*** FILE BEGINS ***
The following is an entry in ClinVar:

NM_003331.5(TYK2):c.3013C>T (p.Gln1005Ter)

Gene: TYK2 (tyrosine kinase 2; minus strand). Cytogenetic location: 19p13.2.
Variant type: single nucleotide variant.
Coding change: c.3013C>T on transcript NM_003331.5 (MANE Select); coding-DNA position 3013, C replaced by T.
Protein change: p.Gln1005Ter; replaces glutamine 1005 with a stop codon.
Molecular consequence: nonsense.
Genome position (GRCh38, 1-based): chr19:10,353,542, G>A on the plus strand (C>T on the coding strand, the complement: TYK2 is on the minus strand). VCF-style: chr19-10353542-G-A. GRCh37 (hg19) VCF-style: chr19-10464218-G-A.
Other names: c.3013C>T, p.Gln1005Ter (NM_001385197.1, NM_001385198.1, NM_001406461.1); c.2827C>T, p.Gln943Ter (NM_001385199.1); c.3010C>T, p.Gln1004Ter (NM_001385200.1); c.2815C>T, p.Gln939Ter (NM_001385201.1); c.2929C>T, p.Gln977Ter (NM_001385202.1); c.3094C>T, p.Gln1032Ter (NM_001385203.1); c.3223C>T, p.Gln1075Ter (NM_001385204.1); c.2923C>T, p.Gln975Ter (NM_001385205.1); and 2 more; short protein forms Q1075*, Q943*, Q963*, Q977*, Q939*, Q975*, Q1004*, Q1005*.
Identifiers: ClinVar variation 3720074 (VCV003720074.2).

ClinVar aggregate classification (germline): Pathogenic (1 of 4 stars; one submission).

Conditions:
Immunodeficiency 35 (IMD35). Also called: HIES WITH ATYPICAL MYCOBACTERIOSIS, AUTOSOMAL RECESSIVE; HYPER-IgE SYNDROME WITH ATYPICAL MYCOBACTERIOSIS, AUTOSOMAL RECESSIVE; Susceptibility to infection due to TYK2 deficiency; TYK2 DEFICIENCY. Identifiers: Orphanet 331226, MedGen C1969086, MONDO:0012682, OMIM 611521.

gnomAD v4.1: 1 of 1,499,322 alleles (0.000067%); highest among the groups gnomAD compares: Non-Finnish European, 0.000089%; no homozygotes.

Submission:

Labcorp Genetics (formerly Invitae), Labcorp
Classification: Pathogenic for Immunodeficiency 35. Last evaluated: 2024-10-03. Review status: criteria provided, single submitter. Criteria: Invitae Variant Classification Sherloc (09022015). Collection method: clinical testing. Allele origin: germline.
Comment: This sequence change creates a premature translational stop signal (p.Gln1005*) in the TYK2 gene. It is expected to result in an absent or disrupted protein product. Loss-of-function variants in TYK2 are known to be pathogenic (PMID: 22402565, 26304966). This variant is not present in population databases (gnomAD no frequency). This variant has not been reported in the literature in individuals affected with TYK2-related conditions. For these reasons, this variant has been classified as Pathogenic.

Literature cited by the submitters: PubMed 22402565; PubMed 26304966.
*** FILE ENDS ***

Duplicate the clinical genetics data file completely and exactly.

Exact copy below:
The following is an entry in ClinVar:

NM_003331.5(TYK2):c.3013C>T (p.Gln1005Ter)

Gene: TYK2 (tyrosine kinase 2; minus strand). Cytogenetic location: 19p13.2.
Variant type: single nucleotide variant.
Coding change: c.3013C>T on transcript NM_003331.5 (MANE Select); coding-DNA position 3013, C replaced by T.
Protein change: p.Gln1005Ter; replaces glutamine 1005 with a stop codon.
Molecular consequence: nonsense.
Genome position (GRCh38, 1-based): chr19:10,353,542, G>A on the plus strand (C>T on the coding strand, the complement: TYK2 is on the minus strand). VCF-style: chr19-10353542-G-A. GRCh37 (hg19) VCF-style: chr19-10464218-G-A.
Other names: c.3013C>T, p.Gln1005Ter (NM_001385197.1, NM_001385198.1, NM_001406461.1); c.2827C>T, p.Gln943Ter (NM_001385199.1); c.3010C>T, p.Gln1004Ter (NM_001385200.1); c.2815C>T, p.Gln939Ter (NM_001385201.1); c.2929C>T, p.Gln977Ter (NM_001385202.1); c.3094C>T, p.Gln1032Ter (NM_001385203.1); c.3223C>T, p.Gln1075Ter (NM_001385204.1); c.2923C>T, p.Gln975Ter (NM_001385205.1); and 2 more; short protein forms Q1075*, Q943*, Q963*, Q977*, Q939*, Q975*, Q1004*, Q1005*.
Identifiers: ClinVar variation 3720074 (VCV003720074.2).

ClinVar aggregate classification (germline): Pathogenic (1 of 4 stars; one submission).

Conditions:
Immunodeficiency 35 (IMD35). Also called: HIES WITH ATYPICAL MYCOBACTERIOSIS, AUTOSOMAL RECESSIVE; HYPER-IgE SYNDROME WITH ATYPICAL MYCOBACTERIOSIS, AUTOSOMAL RECESSIVE; Susceptibility to infection due to TYK2 deficiency; TYK2 DEFICIENCY. Identifiers: Orphanet 331226, MedGen C1969086, MONDO:0012682, OMIM 611521.

gnomAD v4.1: 1 of 1,499,322 alleles (0.000067%); highest among the groups gnomAD compares: Non-Finnish European, 0.000089%; no homozygotes.

Submission:

Labcorp Genetics (formerly Invitae), Labcorp
Classification: Pathogenic for Immunodeficiency 35. Last evaluated: 2024-10-03. Review status: criteria provided, single submitter. Criteria: Invitae Variant Classification Sherloc (09022015). Collection method: clinical testing. Allele origin: germline.
Comment: This sequence change creates a premature translational stop signal (p.Gln1005*) in the TYK2 gene. It is expected to result in an absent or disrupted protein product. Loss-of-function variants in TYK2 are known to be pathogenic (PMID: 22402565, 26304966). This variant is not present in population databases (gnomAD no frequency). This variant has not been reported in the literature in individuals affected with TYK2-related conditions. For these reasons, this variant has been classified as Pathogenic.

Literature cited by the submitters: PubMed 22402565; PubMed 26304966.